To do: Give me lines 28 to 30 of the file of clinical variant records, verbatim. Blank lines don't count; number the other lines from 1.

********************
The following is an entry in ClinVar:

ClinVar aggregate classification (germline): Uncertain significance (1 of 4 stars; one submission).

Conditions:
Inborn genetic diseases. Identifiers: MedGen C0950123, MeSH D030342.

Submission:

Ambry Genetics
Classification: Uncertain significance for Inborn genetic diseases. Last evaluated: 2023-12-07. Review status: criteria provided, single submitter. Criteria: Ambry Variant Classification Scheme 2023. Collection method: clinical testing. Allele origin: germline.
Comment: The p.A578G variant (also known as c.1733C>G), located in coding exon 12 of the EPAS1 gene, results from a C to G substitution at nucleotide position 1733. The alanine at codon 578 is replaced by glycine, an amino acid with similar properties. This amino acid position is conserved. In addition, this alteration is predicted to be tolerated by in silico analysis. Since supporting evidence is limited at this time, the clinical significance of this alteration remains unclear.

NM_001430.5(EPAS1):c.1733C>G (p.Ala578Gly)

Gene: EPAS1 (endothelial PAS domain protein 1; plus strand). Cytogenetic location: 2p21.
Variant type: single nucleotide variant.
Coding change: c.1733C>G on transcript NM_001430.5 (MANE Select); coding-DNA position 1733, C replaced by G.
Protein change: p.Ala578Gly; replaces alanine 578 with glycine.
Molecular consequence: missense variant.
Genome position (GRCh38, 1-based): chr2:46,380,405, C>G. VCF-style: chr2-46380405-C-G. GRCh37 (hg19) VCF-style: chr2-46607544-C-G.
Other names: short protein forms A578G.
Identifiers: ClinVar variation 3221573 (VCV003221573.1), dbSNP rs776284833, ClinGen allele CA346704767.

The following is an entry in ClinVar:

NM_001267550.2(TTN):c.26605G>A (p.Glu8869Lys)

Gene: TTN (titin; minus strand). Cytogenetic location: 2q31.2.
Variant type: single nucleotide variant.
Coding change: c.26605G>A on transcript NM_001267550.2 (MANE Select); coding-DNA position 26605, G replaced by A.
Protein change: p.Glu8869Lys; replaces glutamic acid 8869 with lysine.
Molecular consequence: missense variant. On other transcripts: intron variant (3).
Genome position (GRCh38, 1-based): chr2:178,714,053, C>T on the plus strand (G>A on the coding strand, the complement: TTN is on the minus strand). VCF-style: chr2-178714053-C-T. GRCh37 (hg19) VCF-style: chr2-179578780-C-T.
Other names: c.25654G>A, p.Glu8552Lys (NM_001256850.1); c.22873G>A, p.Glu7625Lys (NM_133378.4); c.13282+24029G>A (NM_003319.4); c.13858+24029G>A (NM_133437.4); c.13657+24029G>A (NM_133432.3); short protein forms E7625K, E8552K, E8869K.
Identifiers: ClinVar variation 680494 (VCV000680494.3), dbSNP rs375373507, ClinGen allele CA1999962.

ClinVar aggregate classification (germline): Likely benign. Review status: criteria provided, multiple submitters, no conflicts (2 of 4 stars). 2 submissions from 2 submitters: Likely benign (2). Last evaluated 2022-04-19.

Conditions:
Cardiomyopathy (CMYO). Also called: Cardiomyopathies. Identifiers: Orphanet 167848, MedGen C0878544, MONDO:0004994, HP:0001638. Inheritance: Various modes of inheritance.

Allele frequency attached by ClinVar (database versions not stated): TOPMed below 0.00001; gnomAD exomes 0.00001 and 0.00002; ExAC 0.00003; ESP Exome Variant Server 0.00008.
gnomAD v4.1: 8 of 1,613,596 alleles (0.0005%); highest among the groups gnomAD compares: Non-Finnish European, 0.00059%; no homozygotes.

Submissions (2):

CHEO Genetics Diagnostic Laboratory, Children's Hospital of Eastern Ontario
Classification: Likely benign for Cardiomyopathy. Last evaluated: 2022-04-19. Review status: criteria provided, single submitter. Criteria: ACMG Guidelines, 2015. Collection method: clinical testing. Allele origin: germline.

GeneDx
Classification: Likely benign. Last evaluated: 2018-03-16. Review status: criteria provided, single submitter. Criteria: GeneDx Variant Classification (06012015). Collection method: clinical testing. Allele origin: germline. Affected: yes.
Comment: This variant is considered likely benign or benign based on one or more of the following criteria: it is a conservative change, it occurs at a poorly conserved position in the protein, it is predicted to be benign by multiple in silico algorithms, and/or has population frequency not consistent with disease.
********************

ClinVar aggregate classification (germline): Likely benign. Review status: criteria provided, multiple submitters, no conflicts (2 of 4 stars). 2 submissions from 2 submitters: Likely benign (2). Last evaluated 2022-04-19.

Conditions:
Cardiomyopathy (CMYO). Also called: Cardiomyopathies. Identifiers: Orphanet 167848, MedGen C0878544, MONDO:0004994, HP:0001638. Inheritance: Various modes of inheritance.